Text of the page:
The UFC is aware of Nick Diaz’s recent arrest and will conduct its own investigation into the allegations surrounding the onetime welterweight title challenger.
“The organization does not tolerate domestic violence and requires all athletes to adhere to the UFC Fighter Conduct Policy,” the promotion stated today in a press release hours after Diaz’s arrest on multiple charges of domestic violence. “Every athlete is deserving of due process and this situation, as with any official allegations, will be duly reviewed and thoroughly investigated by an independent party.”
Diaz remains in custody at the Clark County (Nev.) Detention Center in Las Vegas after he was arrested Thursday night. He is charged with one count of felony domestic battery by strangulation, as well as misdemeanor domestic battery. A source with knowledge of the case told MMAjunkie that 12 units were dispatched to a residence in Las Vegas after Diaz allegedly assaulted a female victim, who later was transported to a local hospital. The source said Diaz fought with the officers before being subdued.
Diaz has a court hearing scheduled for Saturday at 9 a.m. His bail currently is set at $18,000.
Contracted UFC fighters are held to the Fighter Conduct Policy, which subjects them to potential sanctions for bad behavior outside of the cage. The sanctions include: “penalties, payment deductions and/or reductions, suspension and termination of the independent contractor relationship, and may include conditions to be satisfied to continuing to contract with UFC.”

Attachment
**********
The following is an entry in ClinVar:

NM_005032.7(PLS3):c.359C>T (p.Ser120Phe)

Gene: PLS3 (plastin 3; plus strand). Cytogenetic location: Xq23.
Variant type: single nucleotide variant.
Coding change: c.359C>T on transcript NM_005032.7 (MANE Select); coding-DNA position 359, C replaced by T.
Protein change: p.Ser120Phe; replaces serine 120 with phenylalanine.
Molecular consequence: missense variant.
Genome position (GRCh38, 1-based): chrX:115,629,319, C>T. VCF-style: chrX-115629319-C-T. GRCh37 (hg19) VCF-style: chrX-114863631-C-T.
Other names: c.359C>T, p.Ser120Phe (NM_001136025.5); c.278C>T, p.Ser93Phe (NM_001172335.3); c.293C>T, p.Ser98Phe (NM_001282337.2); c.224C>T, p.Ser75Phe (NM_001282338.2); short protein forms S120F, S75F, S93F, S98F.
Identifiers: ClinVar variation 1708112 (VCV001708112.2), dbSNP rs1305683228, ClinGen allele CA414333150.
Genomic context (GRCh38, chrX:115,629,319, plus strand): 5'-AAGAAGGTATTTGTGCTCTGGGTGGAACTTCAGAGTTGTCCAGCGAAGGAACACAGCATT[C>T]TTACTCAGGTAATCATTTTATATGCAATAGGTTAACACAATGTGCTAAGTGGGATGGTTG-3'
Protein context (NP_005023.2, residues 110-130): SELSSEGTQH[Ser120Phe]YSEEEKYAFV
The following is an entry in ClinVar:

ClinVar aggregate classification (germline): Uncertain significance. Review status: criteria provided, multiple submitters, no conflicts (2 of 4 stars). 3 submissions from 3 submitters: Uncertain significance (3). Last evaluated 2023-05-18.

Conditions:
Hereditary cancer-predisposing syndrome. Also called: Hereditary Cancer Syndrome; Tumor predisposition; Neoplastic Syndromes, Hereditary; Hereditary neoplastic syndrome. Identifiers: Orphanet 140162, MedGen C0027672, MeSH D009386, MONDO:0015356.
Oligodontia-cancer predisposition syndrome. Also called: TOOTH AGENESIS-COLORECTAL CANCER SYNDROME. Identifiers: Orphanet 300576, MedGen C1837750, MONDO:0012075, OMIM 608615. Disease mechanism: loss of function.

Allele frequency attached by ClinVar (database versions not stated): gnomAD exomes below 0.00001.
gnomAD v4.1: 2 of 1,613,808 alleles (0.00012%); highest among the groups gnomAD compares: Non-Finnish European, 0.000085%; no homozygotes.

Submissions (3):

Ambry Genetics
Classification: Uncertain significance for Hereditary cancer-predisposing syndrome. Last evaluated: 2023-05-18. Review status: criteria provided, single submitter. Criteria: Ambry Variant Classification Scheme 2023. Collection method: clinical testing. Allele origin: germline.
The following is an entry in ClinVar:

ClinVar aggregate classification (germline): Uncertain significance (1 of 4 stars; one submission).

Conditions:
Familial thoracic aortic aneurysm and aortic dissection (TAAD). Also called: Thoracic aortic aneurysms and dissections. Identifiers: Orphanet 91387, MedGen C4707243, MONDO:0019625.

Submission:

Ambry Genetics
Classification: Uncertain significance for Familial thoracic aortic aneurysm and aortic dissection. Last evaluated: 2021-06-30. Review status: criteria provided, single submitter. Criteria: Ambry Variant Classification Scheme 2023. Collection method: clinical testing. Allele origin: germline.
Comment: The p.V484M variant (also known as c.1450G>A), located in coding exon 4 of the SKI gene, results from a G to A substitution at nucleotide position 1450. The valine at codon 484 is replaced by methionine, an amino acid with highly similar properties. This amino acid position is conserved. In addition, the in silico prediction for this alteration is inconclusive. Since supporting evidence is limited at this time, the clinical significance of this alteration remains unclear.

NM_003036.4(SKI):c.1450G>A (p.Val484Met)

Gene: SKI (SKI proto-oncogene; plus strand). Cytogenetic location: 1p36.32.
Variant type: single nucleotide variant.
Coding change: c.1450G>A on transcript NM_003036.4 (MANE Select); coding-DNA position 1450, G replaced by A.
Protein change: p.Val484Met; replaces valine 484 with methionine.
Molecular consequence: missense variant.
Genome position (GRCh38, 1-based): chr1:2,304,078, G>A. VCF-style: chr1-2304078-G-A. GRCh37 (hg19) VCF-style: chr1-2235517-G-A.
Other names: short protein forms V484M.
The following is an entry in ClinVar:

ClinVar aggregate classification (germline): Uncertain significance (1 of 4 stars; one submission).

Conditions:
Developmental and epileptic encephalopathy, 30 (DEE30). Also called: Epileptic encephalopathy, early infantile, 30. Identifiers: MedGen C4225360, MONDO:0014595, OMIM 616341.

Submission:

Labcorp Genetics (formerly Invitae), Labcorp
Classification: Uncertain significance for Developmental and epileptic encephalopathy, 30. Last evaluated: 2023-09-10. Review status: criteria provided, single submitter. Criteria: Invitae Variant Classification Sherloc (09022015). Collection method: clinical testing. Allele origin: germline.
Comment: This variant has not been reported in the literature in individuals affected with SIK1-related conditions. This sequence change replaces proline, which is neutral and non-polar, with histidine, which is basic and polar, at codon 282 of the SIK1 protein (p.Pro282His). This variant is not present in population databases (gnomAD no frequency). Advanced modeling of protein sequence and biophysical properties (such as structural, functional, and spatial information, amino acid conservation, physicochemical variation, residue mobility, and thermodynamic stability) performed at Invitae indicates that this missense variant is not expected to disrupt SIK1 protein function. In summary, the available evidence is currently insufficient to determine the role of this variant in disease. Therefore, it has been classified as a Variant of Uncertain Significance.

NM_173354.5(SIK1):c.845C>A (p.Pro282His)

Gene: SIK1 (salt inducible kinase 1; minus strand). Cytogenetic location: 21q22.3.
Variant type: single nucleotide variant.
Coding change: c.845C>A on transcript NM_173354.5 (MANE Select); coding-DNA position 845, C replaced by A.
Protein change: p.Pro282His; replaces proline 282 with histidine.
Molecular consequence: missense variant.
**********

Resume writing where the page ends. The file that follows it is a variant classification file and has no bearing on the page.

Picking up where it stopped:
Diaz hasn’t fought since a 2015 decision loss to Anderson Silva, but remains under contract with the promotion. After a one-year sanction from USADA for failing to notify the UFC anti-doping partner of his whereabouts, he hinted at a return to the octagon.
The UFC specifically mentions domestic violence in its standards of conduct, stating “the use or threat of violence, domestic violence and other forms of partner abuse” is “clearly detrimental to the reputation of UFC and therefore subjects the athlete to sanctions.”
Although the promotional guidelines state that decisions are made on a case-by-case basis after independent review, it also states that an incident “involving significant harm or sexual misconduct,” even prior to the fighters contracted relationship with the UFC, “or previous violations of the UFC Promotional Guidelines may result in an immediate sanction.”
Diaz hasn’t been cited for any previous violations of the promotional guidelines, though he’s been suspended on three occasions by the Nevada State Athletic Commission for marijuana infractions in connection with his fights.
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